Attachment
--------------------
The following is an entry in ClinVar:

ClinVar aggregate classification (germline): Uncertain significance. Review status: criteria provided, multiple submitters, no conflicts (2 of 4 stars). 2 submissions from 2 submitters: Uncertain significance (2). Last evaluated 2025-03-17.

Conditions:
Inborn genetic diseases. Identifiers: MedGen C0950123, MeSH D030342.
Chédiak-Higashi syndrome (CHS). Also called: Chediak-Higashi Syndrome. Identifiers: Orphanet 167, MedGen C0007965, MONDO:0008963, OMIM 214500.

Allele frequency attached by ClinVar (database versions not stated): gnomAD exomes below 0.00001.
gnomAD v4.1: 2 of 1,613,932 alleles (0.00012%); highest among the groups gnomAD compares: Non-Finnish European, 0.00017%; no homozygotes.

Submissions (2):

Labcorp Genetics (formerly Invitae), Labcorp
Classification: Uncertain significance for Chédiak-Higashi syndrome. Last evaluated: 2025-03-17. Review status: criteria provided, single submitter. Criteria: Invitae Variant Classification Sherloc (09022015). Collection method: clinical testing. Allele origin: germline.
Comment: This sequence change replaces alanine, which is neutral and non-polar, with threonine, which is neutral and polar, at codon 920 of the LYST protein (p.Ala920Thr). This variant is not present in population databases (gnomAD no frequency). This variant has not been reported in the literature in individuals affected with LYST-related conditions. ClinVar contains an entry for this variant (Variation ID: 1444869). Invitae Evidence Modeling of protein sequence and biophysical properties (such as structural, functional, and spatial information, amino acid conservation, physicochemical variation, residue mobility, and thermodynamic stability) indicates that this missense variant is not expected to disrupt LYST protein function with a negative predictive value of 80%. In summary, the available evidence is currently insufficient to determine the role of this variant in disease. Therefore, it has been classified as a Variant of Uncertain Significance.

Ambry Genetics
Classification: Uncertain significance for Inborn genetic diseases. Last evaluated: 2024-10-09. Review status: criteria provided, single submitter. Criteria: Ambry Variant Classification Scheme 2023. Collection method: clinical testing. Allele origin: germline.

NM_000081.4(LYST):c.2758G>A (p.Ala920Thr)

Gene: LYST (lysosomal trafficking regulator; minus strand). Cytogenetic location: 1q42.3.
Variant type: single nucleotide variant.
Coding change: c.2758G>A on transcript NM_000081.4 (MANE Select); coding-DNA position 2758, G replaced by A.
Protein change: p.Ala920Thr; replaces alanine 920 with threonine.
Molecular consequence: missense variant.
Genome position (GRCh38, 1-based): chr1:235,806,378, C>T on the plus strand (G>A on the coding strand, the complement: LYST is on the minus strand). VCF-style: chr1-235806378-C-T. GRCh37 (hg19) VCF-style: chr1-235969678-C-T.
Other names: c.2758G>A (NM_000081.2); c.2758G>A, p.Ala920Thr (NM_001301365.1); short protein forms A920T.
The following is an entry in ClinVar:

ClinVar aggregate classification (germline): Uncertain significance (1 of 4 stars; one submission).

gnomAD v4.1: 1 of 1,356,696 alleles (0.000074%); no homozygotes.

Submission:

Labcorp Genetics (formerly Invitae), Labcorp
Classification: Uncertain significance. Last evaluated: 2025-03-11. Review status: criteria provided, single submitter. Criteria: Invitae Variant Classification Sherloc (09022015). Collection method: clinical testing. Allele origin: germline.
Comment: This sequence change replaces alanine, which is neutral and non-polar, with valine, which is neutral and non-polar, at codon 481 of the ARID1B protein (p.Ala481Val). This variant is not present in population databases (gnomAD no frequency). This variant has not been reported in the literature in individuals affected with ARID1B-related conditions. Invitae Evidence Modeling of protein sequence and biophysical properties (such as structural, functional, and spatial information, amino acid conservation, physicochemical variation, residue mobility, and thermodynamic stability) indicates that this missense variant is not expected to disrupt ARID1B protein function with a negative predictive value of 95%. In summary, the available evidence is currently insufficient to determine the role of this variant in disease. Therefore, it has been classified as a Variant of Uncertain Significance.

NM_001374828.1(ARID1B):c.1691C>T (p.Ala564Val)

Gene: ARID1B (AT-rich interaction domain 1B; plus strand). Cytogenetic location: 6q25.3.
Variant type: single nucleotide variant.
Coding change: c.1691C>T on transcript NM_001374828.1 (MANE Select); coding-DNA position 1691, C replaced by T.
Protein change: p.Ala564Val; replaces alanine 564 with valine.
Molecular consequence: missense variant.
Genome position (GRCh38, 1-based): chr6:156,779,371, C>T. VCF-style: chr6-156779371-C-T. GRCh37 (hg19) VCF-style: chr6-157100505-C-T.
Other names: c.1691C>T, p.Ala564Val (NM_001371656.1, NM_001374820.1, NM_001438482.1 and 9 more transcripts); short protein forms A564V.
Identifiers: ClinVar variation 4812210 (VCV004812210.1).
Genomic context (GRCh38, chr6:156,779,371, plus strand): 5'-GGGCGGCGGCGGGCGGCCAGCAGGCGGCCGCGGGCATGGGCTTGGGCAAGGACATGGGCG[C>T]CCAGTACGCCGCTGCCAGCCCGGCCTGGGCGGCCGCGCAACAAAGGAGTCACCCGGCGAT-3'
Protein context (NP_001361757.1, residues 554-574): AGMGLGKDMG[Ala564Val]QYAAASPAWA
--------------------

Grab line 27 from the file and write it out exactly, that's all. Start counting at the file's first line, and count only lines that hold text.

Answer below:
Classification: Uncertain significance. Last evaluated: 2025-03-11. Review status: criteria provided, single submitter. Criteria: Invitae Variant Classification Sherloc (09022015). Collection method: clinical testing. Allele origin: germline.